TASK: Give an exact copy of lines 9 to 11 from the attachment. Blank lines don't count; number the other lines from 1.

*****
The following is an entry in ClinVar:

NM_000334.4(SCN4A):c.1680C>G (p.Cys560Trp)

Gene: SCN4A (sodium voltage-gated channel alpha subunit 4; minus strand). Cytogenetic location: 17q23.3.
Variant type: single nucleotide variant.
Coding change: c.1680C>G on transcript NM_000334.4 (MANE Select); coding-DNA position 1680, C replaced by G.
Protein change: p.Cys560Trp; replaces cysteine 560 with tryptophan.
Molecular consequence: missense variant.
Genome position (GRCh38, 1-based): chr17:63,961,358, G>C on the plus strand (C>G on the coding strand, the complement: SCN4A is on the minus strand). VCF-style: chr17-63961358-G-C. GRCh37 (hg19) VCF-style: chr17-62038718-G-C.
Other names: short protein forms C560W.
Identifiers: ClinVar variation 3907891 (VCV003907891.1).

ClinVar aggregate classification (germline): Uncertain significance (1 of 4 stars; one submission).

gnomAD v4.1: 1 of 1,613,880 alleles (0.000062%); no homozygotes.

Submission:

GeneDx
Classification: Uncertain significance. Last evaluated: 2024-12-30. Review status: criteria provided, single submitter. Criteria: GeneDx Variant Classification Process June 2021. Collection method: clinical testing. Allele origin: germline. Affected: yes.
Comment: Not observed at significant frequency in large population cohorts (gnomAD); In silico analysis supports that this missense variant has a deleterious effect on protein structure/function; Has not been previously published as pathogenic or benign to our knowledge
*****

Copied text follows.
Other names: short protein forms C560W.
Identifiers: ClinVar variation 3907891 (VCV003907891.1).

ClinVar aggregate classification (germline): Uncertain significance (1 of 4 stars; one submission).